Below, our favorite stories of the week. Kindle and Readmill users, you can also get them as a Readlist.
Roger Angell | The New Yorker | February 17, 2014 | 20 minutes (5,062 words)
On life as a nonagenarian:
I get along. Now and then it comes to me that I appear to have more energy and hope than some of my coevals, but I take no credit for this. I don’t belong to a book club or a bridge club; I’m not taking up Mandarin or practicing the viola. In a sporadic effort to keep my brain from moldering, I’ve begun to memorize shorter poems—by Auden, Donne, Ogden Nash, and more—which I recite to myself some nights while walking my dog, Harry’s successor fox terrier, Andy. I’ve also become a blogger, and enjoy the ease and freedom of the form: it’s a bit like making a paper airplane and then watching it take wing below your window. But shouldn’t I have something more scholarly or complex than this put away by now—late paragraphs of accomplishments, good works, some weightier op cits? I’m afraid not. The thoughts of age are short, short thoughts. I don’t read Scripture and cling to no life precepts, except perhaps to Walter Cronkite’s rules for old men, which he did not deliver over the air: Never trust a fart. Never pass up a drink. Never ignore an erection.
An investigation of Patrick Henry College, an elite evangelical school in Virginia where students say administrators have engaged in victim-blaming and cover-ups when it comes to reports of sexual assault:
“Basically, my issue was swept under the rug, and the assaulter received little else but a reprimand,” says a young woman who attended Patrick Henry between 2004 and 2008. The student fell asleep at an off-campus party where there had been drinking and was awoken by a male PHC student assaulting her. She says she reported the incident to Patrick Henry. “The administration encouraged me to not go to the police and said that, because alcohol was involved and I was violating the rules there, they hinted that I could be expelled if I brought light to the incident,” the student says. “The focus was the alcohol. I drank. I sinned. I deserved to be assaulted in the middle of the night.”
As a teenager, Jonah Ogles began sponsoring a poverty-stricken boy in the Caribbean. Twelve years and thousands of dollars later he flew down to meet him—and to learn if his efforts did any good at all.
When I started sponsoring Ervenson, I was camping at a Christian alt-music festival in rural Illinois, where bands played concerts for sweaty mosh pits of Jesus-loving teens. Between two of the shows, someone from Compassion International got on stage and talked about how difficult it was to be a child in places like Haiti. They described the lack of clean water, the rampant disease, the voodoo ceremonies on every corner. Even then I was vaguely aware of my privilege as a white American male and felt a little guilty about it. Plus, I had a part-time job at a guitar store, which meant that I had enough spending money that I wouldn’t miss thirty-odd dollars out of my monthly paycheck. I signed up as soon as I got home. All I had to do was get online, do a quick search by age, country, or birthday (in case I wanted someone who shared mine), and then click that I agreed to send the checks.
A look back at the career of a comedy star turned dramatic actor:
Murray rebounded nicely that same year with Caddyshack, which paired him with Rodney Dangerfield, Ted Knight, and Chase. Murray’s investment in Caddyshack was minimal. He simply showed up on set for a film co-written by his brother Brian Doyle-Murray (who also appears in the film) and directed by Ramis, and improvised his entire performance as Carl Spackler, a groundskeeper at a snooty country club engaged in all-out war with a sassy gopher. In the process, he created a slacker hero for the ages, a singularly inspired cross between the perpetually thwarted Wile E. Coyote and Marlon Brando in Apocalypse Now. Murray babbled divine nonsense and emerged the MVP of an all-star comedy dream team, stealing the film from stars at the height of their powers. Caddyshack wasn’t a competition, but Murray won it all the same.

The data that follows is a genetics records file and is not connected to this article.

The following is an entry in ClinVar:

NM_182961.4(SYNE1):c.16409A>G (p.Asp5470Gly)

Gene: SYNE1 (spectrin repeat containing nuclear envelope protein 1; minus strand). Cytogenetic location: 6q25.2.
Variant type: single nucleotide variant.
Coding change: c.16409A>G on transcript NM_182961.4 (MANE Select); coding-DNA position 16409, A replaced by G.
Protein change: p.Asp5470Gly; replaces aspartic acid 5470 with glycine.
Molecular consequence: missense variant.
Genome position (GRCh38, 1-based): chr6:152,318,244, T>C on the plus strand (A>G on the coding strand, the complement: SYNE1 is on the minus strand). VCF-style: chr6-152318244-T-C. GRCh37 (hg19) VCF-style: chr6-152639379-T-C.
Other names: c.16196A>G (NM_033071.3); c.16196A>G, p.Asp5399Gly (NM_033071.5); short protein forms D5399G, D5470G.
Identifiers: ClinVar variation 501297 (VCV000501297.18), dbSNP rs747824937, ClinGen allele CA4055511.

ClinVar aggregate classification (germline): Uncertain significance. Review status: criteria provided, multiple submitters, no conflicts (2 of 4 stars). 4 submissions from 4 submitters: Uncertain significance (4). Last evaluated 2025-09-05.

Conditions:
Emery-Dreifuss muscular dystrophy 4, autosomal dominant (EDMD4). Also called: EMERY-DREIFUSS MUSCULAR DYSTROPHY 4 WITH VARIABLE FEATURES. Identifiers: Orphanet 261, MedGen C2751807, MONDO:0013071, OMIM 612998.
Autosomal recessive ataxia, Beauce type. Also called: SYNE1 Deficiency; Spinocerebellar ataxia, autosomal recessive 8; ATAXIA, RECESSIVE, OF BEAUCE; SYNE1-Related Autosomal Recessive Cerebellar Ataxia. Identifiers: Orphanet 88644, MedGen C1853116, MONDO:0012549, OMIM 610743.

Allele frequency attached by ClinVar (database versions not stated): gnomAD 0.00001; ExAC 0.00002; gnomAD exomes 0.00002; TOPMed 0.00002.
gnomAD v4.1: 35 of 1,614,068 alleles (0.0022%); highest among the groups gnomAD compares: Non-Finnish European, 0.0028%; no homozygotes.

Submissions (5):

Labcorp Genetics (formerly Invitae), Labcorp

Jeff Bercovici | Playboy | February 21, 2014 | 30 minutes (7,539 words)
The media entrepreneur’s vision for the future of content and journalism:
DENTON: The Panopticon—the prison in which everybody is exposed to scrutiny all the time. Do you remember the website Fucked Company? It was big in about 2000, 2001. I was CEO of Moreover Technologies at the time. A saleswoman put in an anonymous report to the site about my having paid for the eye operation of a young male executive I had the hots for. The story, like many stories, was roughly half true. Yes, there was a young male executive. Yes, he did have an eye operation. No, it wasn’t paid for by me. It was paid for by the company’s health insurance according to normal procedure. And no, I didn’t fancy him; I detested him. It’s such a great example of Fucked Company and, by extension, most internet discussion systems. There’s some real truth that gets told that is never of a scale to warrant mainstream media attention, and there’s also no mechanism for fact-checking, no mechanism to actually converge on some real truth. It’s out there. Half of it’s right. Half of it’s wrong. You don’t know which half is which. What if we could develop a system for collaboratively reaching the truth? Sources and subjects and writers and editors and readers and casual armchair experts asking questions and answering them, with follow-ups and rebuttals. What if we could actually have a journalistic process that didn’t require paid journalists and tape recorders and the cost of a traditional journalistic operation? You could actually uncover everything—every abusive executive, every corrupt eye operation.
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